thing about covering up for the statements that are trump made. >> chris: b of less than 30 seconds left. i want to go down the line starting with you, jonah. will there be a major investigation or not? >> i doubt it. >> if he wants to do that, uses the pretax comment better to deal in facts and have credibility going forward. >> is in the sort of thing where he does it and then he says, the books are clean, we are good. he >> chris: do you think it will happen or not? >> i don't know. [laughter] >> chris: that is a definite maybe. that is that for the panel. stay tuned to see how they are reacting in one european country to president trump's claim of america first. ♪
it's not just a car... it's your daily retreat. go ahead, spoil yourself. the es and es hybrid. this is the pursuit of perfection. ♪ >> chris: finally, tonight, donald trump made a promise to the american people on inauguration day that from now on he is going to put america first. well, now, a dutch satirical news show has made a video introducing our president to the
netherlands. >> welcome to this introduction video about the netherlands. it's going to be a great video. it is going to be absolutely fantastic. we speak dutch. it's the best language in europe. we've got all the best words, all the other languages failed. this is a great, great wall. we belted to protect us from all the water from mexico. and we made the mexicans pay for it. it is true. we have got the best tax evasion system god ever created. it is just unbelievable. you should tell your sons -- to put all their businesses here. you will pay no taxes at all. zero. it's ridiculous. we totally understand it is going to be america first. but can we just say, the netherlands second. >> chris: at least they are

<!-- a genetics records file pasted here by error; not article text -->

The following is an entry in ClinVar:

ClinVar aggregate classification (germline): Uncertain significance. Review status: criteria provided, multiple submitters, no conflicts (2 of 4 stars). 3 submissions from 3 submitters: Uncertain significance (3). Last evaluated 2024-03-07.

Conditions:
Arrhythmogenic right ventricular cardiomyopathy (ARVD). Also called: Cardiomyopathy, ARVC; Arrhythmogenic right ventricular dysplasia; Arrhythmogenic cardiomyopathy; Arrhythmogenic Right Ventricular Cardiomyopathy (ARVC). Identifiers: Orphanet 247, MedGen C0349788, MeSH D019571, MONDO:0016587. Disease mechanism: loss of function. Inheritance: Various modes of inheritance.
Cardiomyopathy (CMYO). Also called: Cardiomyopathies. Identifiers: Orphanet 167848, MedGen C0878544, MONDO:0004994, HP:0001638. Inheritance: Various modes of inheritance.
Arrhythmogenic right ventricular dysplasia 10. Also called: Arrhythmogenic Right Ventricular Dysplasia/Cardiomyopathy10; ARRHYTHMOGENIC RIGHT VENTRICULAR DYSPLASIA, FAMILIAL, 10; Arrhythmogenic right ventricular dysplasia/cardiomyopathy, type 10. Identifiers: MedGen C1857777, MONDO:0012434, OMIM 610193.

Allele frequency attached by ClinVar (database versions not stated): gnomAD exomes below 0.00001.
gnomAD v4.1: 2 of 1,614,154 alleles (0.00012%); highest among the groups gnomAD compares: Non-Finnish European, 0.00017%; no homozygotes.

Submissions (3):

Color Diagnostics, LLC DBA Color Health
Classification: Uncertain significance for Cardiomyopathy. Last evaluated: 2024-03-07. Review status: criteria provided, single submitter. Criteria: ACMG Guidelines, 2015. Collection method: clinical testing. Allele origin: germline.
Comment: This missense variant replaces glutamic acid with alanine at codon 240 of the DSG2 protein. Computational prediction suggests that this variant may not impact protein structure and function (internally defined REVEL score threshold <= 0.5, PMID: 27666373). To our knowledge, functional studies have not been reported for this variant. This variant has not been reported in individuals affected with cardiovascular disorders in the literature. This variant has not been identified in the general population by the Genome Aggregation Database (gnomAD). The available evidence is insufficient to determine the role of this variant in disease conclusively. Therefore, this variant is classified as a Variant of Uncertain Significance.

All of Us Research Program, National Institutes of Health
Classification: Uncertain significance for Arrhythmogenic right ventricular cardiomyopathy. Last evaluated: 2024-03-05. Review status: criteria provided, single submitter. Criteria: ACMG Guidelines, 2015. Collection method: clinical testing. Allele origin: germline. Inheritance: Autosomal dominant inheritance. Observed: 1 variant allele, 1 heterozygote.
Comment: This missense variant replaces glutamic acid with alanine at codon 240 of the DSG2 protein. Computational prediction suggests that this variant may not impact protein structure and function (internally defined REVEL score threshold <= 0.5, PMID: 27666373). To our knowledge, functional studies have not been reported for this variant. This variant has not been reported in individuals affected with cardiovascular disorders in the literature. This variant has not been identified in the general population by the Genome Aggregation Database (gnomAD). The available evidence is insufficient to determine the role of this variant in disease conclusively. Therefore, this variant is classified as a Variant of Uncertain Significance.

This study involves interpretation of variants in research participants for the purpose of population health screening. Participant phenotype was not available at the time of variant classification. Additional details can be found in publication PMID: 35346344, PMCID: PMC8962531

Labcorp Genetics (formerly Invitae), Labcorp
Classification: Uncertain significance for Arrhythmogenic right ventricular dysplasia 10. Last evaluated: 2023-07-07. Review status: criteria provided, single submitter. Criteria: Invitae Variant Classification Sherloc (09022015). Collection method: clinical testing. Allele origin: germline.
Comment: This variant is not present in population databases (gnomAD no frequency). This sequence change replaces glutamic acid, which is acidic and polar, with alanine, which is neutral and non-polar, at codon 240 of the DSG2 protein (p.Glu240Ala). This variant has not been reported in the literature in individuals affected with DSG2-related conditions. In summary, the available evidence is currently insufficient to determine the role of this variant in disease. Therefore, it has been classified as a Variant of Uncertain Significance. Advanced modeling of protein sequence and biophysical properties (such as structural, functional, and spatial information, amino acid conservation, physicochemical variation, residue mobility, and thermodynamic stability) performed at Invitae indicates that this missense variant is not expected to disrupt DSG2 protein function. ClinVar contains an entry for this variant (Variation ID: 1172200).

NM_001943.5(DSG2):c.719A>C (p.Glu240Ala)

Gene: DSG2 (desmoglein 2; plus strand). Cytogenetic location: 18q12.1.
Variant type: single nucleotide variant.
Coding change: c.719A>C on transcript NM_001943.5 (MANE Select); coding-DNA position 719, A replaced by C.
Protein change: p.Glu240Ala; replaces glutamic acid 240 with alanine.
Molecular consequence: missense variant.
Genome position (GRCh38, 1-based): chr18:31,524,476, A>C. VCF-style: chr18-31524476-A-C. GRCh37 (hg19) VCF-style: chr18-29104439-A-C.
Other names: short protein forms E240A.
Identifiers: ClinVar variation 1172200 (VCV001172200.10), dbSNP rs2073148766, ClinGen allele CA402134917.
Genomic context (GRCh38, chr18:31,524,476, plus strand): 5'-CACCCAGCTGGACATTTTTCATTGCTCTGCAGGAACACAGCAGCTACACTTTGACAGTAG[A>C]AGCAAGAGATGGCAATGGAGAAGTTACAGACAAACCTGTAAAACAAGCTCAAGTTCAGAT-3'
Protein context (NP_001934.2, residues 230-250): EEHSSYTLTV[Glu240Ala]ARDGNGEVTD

listening in amsterdam. we are number two. that is "special report" for tonight. i'm chris wallace in washington. "the first 100 days" with martha maccallum is up next. ♪ >> martha: breaking tonight, president trump makes it clear with two new executive orders that he intends to enforce the laws on the books when it comes to people here in this country illegally. and that hasn't sent some shock waves on both sides of this fierce debate tonight. plus, 80 late breaking reports suggesting that of mexico may na trip to meet with mr. trump next week as a result of all of the developments today. welcome, everybody, i am martha maccallum of this is a chock-full day six of the first 100. let's get right to it. president trump made his trip to the department of homeland security this morning. he was joined by families of americans who have been killed by illegal immigrants in this country. the command